I drove past my local Hyundai dealer the other day and noticed that they were having a 3 day sale. I began to wonder how well quick sales work with such a highly involved purchase decision such as a car. Surely people that want to buy a car would spend ages looking at all kinds of different cars and options before settling on one so would a 3 day sale work for most people?
Let’s discuss purchase decisions and how they are made.
Marketing research suggests that there are 5 stages consumers go through when making a purchase
Of course in some purchases a lot of these stages are skipped or combined. For instance, when purchasing a tube of toothpaste you wouldn’t necessary search for information on brands, you’d just look at the supermarket shelf and perhaps buy on brand awareness of familiararity.
Now going back to the car example, most people would pass through all of these purchase steps. why? Well there are various levels of purchase involvement:
Low Involvement: Purchases that are usually of a low monetary cost, are usually habitual and don’t need a great deal of evaluation such as buying a toothbrush, an orange, a pencil, chewing gum
High Involvement: Purchases that involve a great deal of money or personal risk that require planning such as buying a car, fridge, house, stock shares. Obviously you would be very cautious of such purchases and so you are very cognitively involved in the purchase decision.
So technically, how is the Hyundai dealership going to rake in the cash from a very short 3 day sale? People are highly involved when buying a car. I’m not sure how tempting a sale really is when you want to make sure you are making the right decision. The sale would be great for the people who have already begun their car research and have been looking at various makes and models because they would already be in Evaluation of Alternatives stage of their purchase. If they decided that Hyundai was the car they wanted to buy then they could cash in. But people who are just at the beginning of looking at the car options may not pounce on the sale due to fear that the rush to buy may lead to a wrong choice.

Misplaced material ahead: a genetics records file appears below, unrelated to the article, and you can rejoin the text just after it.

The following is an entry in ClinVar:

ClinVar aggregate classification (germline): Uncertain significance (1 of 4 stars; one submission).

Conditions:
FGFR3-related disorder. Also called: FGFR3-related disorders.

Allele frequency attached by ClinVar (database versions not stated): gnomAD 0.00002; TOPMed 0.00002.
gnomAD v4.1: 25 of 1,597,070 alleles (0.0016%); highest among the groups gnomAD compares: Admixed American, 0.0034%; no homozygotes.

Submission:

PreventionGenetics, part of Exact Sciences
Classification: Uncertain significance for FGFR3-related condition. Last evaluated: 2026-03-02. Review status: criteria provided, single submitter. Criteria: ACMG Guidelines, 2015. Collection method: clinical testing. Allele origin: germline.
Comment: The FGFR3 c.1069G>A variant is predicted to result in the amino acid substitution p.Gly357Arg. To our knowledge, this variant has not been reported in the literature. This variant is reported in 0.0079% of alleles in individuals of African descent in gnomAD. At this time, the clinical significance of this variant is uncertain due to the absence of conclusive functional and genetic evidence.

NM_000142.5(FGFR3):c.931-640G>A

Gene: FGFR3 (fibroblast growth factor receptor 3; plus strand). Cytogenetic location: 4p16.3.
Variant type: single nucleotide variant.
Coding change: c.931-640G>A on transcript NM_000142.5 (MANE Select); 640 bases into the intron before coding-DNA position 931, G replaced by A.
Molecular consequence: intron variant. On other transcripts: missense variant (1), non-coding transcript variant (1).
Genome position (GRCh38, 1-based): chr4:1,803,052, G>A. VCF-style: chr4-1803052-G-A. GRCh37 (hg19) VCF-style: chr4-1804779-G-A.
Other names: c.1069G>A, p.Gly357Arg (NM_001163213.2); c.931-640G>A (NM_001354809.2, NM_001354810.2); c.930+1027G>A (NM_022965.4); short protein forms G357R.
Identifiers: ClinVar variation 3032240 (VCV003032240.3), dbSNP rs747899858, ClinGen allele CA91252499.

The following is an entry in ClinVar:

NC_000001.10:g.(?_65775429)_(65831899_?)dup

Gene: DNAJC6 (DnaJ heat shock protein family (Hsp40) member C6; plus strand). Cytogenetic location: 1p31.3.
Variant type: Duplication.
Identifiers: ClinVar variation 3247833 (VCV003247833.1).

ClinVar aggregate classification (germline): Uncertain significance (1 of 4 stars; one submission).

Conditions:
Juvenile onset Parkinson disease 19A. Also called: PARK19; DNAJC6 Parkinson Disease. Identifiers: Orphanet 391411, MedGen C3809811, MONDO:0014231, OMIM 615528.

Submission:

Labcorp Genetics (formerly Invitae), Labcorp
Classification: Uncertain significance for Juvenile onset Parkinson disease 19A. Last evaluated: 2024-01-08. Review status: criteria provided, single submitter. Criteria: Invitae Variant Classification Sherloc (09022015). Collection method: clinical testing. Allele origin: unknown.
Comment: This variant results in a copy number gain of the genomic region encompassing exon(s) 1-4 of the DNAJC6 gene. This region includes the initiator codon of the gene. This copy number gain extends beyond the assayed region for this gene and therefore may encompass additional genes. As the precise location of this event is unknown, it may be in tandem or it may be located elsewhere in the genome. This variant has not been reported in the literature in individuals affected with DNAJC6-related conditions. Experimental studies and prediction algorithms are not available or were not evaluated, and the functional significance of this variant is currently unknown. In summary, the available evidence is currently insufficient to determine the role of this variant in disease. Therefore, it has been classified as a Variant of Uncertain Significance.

I suppose that if a customer was only just beginning their search for the right new car and they went into the dealership during the sale, the sales person would probably offer to keep the sales prices for them for around a week while they made their decision and in turn, that thought that they were getting a special deal, would prompt them to think more favourable towards Hyundai and lean towards their cars from the very beginning. Also I’m sure a few people would make car purchases quicker than others and would just purchase the car on the spot during the sale without looking too far around. Those people may then experience bad Post Purchase Evaluations once they realise that they made a hasty decision… even if the car they bought was perfectly fine.
I would like to see the sales turn over during these type of short sales for products that are high involvement purchases. It would be interesting to see just how many people put price over a sensible search for the right car.
I suppose the internet makes purchase decisions easier by providing a myriad of information right at the purchasers fingertips. They can compare features and read forums to make semi decisions before arriving at the car yard.
Note to self: Do lots of car research on the internet and be prepared for when a sale pops up.